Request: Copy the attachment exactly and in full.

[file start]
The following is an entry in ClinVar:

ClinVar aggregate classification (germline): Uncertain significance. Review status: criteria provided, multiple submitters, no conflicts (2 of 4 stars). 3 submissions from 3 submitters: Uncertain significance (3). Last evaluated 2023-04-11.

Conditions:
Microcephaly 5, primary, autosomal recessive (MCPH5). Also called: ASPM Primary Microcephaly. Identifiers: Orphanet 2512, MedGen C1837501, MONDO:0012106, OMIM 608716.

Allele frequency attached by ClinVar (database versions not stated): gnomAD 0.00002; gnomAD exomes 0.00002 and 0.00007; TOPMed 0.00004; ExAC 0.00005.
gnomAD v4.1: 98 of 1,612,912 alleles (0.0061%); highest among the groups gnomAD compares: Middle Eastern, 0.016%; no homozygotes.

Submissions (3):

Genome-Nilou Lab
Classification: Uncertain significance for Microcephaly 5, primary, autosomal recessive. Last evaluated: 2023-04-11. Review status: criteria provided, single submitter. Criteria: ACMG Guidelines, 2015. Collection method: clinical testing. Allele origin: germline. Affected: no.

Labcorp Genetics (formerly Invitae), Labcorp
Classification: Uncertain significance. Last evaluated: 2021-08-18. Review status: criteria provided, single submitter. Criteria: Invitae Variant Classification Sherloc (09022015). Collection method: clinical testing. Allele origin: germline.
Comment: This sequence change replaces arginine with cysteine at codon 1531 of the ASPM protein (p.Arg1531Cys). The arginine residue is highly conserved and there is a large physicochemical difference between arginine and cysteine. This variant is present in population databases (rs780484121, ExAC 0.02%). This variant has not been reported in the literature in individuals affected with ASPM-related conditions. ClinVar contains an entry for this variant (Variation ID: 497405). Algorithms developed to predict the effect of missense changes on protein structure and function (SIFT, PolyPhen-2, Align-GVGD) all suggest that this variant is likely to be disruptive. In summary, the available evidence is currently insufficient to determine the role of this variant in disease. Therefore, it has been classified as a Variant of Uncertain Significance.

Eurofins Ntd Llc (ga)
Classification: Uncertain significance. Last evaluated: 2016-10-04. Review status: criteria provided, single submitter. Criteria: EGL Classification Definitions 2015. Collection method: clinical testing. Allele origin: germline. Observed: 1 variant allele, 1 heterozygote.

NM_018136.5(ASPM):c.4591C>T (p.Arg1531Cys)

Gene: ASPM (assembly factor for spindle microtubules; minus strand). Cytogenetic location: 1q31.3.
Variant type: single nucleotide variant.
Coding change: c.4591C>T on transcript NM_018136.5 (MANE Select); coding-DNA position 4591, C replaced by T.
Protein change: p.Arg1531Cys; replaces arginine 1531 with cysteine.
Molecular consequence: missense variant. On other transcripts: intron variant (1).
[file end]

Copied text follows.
The following is an entry in ClinVar:

ClinVar aggregate classification (germline): Uncertain significance. Review status: criteria provided, multiple submitters, no conflicts (2 of 4 stars). 3 submissions from 3 submitters: Uncertain significance (3). Last evaluated 2023-04-11.

Conditions:
Microcephaly 5, primary, autosomal recessive (MCPH5). Also called: ASPM Primary Microcephaly. Identifiers: Orphanet 2512, MedGen C1837501, MONDO:0012106, OMIM 608716.

Allele frequency attached by ClinVar (database versions not stated): gnomAD 0.00002; gnomAD exomes 0.00002 and 0.00007; TOPMed 0.00004; ExAC 0.00005.
gnomAD v4.1: 98 of 1,612,912 alleles (0.0061%); highest among the groups gnomAD compares: Middle Eastern, 0.016%; no homozygotes.

Submissions (3):

Genome-Nilou Lab
Classification: Uncertain significance for Microcephaly 5, primary, autosomal recessive. Last evaluated: 2023-04-11. Review status: criteria provided, single submitter. Criteria: ACMG Guidelines, 2015. Collection method: clinical testing. Allele origin: germline. Affected: no.

Labcorp Genetics (formerly Invitae), Labcorp
Classification: Uncertain significance. Last evaluated: 2021-08-18. Review status: criteria provided, single submitter. Criteria: Invitae Variant Classification Sherloc (09022015). Collection method: clinical testing. Allele origin: germline.
Comment: This sequence change replaces arginine with cysteine at codon 1531 of the ASPM protein (p.Arg1531Cys). The arginine residue is highly conserved and there is a large physicochemical difference between arginine and cysteine. This variant is present in population databases (rs780484121, ExAC 0.02%). This variant has not been reported in the literature in individuals affected with ASPM-related conditions. ClinVar contains an entry for this variant (Variation ID: 497405). Algorithms developed to predict the effect of missense changes on protein structure and function (SIFT, PolyPhen-2, Align-GVGD) all suggest that this variant is likely to be disruptive. In summary, the available evidence is currently insufficient to determine the role of this variant in disease. Therefore, it has been classified as a Variant of Uncertain Significance.

Eurofins Ntd Llc (ga)
Classification: Uncertain significance. Last evaluated: 2016-10-04. Review status: criteria provided, single submitter. Criteria: EGL Classification Definitions 2015. Collection method: clinical testing. Allele origin: germline. Observed: 1 variant allele, 1 heterozygote.

NM_018136.5(ASPM):c.4591C>T (p.Arg1531Cys)

Gene: ASPM (assembly factor for spindle microtubules; minus strand). Cytogenetic location: 1q31.3.
Variant type: single nucleotide variant.
Coding change: c.4591C>T on transcript NM_018136.5 (MANE Select); coding-DNA position 4591, C replaced by T.
Protein change: p.Arg1531Cys; replaces arginine 1531 with cysteine.
Molecular consequence: missense variant. On other transcripts: intron variant (1).